Pope Benedict XVI yesterday visited some of the holiest places in Judaism and Islam, including a stop at a humble yet holy setting: the Cenacle, the Shrine of the Last Supper, where essentially the Church was born.
There, the Pope greeted the bishops of the Holy Land with “great joy,” noting the importance of this place where the Eucharist was instituted. Through the mystery of the Eucharist, he said, “our lives become a grateful, docile and active acceptance of the power of a love which is given to us.”
This transforming love, the Holy Father added, “prompts us, as individuals and communities, to overcome the temptation to turn in upon ourselves in selfishness or indolence, isolation, prejudice or fear, and to give ourselves generously to the Lord and to others.”
Welcoming Benedict to the Upper Room, Father Pierbattista Pizzaballa, the Franciscan custos of the Holy Land, noted that of all the holy places on the papal pilgrimage “this is certainly the least glorious from the architectural point of view; probably it is the smallest and, let’s admit it, perhaps even the one least well looked after. Yet it is moving to welcome you here — in particular, the joy of welcoming you here is truly something very special.”
Father Pizzaballa recalled the Franciscans’ long historical ties with the Cenacle, remembering that the order had its first monastery there before moving on to the Basilica of the Holy Sepulcher. The custos explained how, after “great expense and with exhausting negotiations,” the Cenacle came into the Franciscans’ possession as a gift from the king and queen of Naples.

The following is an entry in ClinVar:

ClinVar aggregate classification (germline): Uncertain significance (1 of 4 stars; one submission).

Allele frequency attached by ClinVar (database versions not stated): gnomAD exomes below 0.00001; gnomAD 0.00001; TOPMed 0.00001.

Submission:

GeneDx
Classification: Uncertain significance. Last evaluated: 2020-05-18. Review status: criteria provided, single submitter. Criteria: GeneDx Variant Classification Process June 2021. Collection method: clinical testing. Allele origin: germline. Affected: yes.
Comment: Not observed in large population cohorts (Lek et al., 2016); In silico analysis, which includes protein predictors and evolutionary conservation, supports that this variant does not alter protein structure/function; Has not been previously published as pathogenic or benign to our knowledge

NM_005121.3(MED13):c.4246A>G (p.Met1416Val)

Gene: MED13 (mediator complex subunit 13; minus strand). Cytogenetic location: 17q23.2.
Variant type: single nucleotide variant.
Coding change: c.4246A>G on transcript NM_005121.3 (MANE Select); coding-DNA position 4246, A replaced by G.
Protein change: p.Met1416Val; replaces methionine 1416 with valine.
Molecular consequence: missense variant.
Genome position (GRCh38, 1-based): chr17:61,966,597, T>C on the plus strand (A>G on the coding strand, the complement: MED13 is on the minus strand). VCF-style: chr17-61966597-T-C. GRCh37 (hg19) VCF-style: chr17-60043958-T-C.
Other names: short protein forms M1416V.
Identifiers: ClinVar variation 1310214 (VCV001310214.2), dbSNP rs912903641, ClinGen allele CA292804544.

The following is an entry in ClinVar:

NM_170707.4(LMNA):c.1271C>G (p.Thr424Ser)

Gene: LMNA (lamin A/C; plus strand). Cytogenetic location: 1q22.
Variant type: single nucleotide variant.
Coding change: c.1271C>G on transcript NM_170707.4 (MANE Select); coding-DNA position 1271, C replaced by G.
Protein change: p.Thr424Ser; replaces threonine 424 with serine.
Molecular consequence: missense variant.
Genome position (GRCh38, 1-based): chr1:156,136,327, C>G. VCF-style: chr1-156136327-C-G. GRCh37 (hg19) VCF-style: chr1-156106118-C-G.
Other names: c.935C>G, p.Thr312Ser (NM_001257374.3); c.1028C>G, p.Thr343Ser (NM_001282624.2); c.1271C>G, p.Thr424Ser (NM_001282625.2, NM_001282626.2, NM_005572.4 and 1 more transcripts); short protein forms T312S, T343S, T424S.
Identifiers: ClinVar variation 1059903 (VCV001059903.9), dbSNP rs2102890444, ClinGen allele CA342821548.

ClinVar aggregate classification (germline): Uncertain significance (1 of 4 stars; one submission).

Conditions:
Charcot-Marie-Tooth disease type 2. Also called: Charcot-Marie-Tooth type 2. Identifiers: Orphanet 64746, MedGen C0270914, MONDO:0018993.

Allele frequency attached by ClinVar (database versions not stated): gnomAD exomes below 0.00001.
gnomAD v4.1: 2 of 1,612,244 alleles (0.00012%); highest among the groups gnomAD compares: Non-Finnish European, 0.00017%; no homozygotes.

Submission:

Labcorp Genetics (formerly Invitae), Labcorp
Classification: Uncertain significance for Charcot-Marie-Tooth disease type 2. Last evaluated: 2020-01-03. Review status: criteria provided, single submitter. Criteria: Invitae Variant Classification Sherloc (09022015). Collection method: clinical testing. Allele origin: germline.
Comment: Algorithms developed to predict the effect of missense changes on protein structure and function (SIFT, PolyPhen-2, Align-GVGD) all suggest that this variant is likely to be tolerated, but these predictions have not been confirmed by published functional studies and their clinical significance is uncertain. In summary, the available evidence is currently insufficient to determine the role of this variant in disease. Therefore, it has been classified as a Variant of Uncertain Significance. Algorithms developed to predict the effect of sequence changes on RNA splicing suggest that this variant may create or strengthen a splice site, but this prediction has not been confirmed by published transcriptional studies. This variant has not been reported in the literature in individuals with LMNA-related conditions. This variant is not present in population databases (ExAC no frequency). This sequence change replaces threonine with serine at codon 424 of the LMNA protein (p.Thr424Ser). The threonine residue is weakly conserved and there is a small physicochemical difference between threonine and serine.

However, two centuries later, the Ottoman rulers of Jerusalem expelled the Franciscans by force, and now the Cenacle is in the hands of the Israeli government. The Franciscan Custody still retains the right of property, however, and to this day has called for its restitution. Israel has reportedly promised to return it, but has not yet done so.
In his address, Father Pizzaballa said that in the Cenacle “all the contradictions of the Holy Land can be clearly seen, in the neglect of the stones of the place — the different dominations that have followed on one another, the overlapping devotions, the division of the Church and the different particularisms.”
“In a certain sense,” he added, “the Cenacle marks the place of the holiness of God, his unconditional love, and the smallness of man.”